There have been two major revamps recently of social media platforms and both go the same route, bigger images. Google+ and Flickr have changed their design and especially on Google+ the images can be blown up to really big sizes. But that only looks good when the image is high res and the question is do you want to upload high res images to social media?
Lets only take guests of photographic safaris, team building photographic safaris en attendees of wildlife photography courses. They all come home with beautiful images and they all want to share them with their friends and family. If they upload their images in high res, anybody who wants to use their images can download them or screen-shot them for further unauthorized use. The quality will be excellent and will be even fine for brochures and other print media. Now you could watermark the images, but you don’t want it to be too dominating on the image. That still gives people the opportunity to download your image and crop the part they want for their purposes.
What to do? I think it’s wise to keep using low-res images. You might not be able to avoid stealing entirely, but at least you can limit the use of the images. And you don’t know anyway, if Google will choose your image to be the huge one on the stream.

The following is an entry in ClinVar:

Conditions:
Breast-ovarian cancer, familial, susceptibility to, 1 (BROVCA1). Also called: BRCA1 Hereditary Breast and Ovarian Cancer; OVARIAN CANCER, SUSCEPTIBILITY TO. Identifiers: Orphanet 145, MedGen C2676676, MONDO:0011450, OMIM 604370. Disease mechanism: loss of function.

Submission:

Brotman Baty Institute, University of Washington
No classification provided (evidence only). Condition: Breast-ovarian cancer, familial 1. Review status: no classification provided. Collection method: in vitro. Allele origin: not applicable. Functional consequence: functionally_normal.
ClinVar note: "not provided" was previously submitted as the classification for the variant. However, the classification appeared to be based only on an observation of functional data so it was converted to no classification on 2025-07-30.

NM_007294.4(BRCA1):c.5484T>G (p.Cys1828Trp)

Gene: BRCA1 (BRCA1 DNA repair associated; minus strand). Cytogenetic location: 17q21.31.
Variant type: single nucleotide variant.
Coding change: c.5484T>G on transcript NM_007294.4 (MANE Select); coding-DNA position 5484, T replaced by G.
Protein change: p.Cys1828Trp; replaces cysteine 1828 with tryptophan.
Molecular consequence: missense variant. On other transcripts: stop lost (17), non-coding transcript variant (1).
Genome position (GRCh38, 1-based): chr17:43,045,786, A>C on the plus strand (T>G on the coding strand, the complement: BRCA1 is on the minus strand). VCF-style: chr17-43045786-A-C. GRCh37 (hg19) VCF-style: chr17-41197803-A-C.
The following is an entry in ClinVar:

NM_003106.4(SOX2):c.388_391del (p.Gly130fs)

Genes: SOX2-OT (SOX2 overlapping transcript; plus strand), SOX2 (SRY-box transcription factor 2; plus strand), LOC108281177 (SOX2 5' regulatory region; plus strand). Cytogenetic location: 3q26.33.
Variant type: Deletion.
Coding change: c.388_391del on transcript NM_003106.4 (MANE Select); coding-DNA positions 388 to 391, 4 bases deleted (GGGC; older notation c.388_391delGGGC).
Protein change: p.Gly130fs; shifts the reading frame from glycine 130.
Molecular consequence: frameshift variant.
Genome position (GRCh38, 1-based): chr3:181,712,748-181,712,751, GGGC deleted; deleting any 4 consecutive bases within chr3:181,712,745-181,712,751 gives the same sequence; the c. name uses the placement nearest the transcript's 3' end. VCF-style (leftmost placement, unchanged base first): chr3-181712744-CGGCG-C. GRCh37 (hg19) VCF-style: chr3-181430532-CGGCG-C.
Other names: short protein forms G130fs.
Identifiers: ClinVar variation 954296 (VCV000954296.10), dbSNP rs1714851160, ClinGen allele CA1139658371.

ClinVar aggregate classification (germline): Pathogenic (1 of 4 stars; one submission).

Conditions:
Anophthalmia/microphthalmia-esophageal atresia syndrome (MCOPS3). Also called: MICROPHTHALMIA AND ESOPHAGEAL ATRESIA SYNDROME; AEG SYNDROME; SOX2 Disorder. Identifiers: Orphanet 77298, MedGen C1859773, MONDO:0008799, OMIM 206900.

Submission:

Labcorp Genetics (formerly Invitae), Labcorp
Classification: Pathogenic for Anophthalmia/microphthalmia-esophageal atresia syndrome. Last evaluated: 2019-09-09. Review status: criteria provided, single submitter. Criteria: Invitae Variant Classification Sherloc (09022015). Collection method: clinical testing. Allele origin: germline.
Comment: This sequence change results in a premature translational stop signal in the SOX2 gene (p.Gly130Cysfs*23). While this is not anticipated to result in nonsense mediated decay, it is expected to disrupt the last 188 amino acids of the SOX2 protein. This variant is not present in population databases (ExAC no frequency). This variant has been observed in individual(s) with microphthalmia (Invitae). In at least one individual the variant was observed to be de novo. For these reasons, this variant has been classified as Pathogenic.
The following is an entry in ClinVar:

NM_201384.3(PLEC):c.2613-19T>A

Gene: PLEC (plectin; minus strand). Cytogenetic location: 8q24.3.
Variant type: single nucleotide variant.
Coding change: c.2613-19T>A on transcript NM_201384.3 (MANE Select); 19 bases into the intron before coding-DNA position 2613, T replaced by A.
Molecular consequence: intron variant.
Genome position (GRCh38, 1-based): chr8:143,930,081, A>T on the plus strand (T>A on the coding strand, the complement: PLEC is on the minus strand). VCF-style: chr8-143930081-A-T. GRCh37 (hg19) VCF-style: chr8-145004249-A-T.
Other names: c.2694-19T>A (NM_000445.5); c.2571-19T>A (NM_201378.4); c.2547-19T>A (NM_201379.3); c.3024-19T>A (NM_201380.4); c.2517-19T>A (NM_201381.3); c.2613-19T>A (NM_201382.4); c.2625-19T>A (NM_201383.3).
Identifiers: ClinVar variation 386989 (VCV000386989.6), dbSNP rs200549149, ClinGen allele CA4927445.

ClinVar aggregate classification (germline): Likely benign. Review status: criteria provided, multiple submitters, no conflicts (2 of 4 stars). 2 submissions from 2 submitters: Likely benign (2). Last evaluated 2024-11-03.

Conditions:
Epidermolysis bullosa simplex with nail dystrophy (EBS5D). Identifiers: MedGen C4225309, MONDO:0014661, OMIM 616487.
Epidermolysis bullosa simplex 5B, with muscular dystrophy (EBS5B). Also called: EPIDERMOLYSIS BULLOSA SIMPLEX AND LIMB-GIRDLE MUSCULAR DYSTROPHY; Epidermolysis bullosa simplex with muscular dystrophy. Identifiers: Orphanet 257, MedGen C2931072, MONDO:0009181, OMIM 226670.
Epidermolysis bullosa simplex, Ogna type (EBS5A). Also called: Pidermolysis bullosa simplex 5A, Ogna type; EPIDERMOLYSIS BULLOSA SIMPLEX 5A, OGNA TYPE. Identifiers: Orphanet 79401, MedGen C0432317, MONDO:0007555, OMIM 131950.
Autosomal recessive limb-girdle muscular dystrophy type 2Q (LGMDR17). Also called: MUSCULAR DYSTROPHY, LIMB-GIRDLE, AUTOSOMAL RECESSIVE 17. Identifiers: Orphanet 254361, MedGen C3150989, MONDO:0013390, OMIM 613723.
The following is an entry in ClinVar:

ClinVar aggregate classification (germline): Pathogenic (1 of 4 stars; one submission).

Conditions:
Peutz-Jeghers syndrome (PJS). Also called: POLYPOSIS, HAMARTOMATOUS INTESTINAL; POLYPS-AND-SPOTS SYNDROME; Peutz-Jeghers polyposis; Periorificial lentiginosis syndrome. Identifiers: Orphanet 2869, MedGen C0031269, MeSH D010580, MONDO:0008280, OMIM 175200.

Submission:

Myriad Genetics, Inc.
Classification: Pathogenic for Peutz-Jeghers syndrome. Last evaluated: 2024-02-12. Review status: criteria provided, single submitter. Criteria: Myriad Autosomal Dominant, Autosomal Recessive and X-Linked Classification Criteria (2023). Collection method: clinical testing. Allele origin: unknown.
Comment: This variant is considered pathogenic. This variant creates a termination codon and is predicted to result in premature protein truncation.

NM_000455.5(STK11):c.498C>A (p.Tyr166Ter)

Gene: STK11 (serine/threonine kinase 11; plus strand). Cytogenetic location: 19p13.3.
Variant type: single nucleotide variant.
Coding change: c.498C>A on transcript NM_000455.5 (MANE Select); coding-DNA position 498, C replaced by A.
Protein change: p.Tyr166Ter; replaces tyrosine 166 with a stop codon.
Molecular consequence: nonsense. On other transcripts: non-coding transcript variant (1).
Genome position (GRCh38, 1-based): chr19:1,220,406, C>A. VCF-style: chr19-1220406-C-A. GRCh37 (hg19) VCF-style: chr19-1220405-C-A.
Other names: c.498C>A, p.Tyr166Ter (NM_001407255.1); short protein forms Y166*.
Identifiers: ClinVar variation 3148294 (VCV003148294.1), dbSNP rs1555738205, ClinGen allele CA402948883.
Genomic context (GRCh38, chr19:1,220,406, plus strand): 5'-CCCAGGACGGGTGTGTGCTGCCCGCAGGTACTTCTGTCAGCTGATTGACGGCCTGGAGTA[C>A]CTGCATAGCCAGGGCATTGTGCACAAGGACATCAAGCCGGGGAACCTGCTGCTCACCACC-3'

Direct Marketing News forecasted this year would be “the year of the story” and big brands like Nike, Google and Kimberly-Clark use storytelling as a means of communication and leadership. (via Fast Company). How do we fit in? Which role play stories in our lives? We write blogs, we photograph and we make photo books. We all got stories to tell and digital media allows us to share them with the world and anyone who wants to read them. Imagine only a few years ago. Who was writing a blog? Who was making photo books? Digital photography and social media created easy tools and platforms for expression and suddenly stories were told in words and pictures. Storytelling became accessible to anyone. No publisher would decide if a story was good and allowed to be told. The people are now deciding which story they like. It is amazing how many great storytellers are out there, only browse on this platform and you find the most talented people. What I would wish for an easier storytelling with pictures is an online tool with templates for photo ebooks, you know just like the Apple photo book templates, but then online and postable to all social media platforms and blogs. The photo ebooks would appear then as small flipbooks, just like blog posts and you click on them to leave trough. Or am I just living under a rock and this tool is already there? If yes, please let me know! It would be so much fun to make easily and quickly online photo ebooks, but just as beautiful as the gorgeous Apple photo books. Or is this just the idea photo storytelling needs?